The Guf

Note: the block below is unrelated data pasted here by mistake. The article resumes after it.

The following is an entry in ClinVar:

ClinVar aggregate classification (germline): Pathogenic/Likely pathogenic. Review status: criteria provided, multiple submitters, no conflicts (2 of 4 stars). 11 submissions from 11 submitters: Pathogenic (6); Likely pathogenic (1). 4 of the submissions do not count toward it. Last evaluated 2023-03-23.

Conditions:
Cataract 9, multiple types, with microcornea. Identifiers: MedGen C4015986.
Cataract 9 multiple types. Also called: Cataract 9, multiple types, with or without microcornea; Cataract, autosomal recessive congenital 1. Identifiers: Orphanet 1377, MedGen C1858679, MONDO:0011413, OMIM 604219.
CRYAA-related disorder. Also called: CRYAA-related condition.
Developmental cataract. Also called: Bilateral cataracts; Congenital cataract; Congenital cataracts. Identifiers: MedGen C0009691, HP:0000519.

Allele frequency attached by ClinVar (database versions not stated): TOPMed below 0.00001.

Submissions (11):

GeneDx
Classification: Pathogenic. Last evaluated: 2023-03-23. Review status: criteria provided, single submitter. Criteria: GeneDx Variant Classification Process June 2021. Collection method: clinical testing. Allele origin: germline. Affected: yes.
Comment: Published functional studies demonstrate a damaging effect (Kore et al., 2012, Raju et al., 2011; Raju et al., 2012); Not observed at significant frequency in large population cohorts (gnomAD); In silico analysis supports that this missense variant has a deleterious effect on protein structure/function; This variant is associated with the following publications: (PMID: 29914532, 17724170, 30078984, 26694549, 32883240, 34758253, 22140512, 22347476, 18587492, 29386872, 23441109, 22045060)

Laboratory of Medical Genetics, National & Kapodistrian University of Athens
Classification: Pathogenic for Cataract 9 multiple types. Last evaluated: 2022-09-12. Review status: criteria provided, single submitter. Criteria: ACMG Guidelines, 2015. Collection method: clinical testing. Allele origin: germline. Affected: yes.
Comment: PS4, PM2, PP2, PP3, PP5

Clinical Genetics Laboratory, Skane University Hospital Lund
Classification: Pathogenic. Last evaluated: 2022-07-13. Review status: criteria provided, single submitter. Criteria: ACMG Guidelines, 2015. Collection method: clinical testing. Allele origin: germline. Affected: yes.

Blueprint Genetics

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An independent release -- as was their 1998 debut, the limited-issue Demolition Superprize -- 2002's The Guf is a far more imposing record than its minimal title may indicate. Whatever traces of country-rock may have been present in Wormbelly's origins have been replaced here with a saturated, undeniably prog rock sound. The Guf is densely constructed; most of its tracks are overproduced, particularly "Slingshot," and the lyrics are easily lost amidst the sonic maelstrom. Their vision is oddly broad: At times they want to be Jellyfish vocally; at other times they carry the overarching "concept" ambitions of early-'90s Queensr├┐che and Savatage. However, Marillion is probably the only remotely "contemporary" band whose musical output compares to this overly busy album. Wormbelly loves time signature changes and gleefully inserts drum fills wherever humanly possible, but it's not hard to feel overwhelmed when listening to a song like "Cemetery Girl," which could have radio potential if it weren't so densely packed. But it must be said that their musicianship on this album is intricate and masterful, and the violin accompaniment and piano outro on "Tell Me Nothing" are nothing short of elegant.

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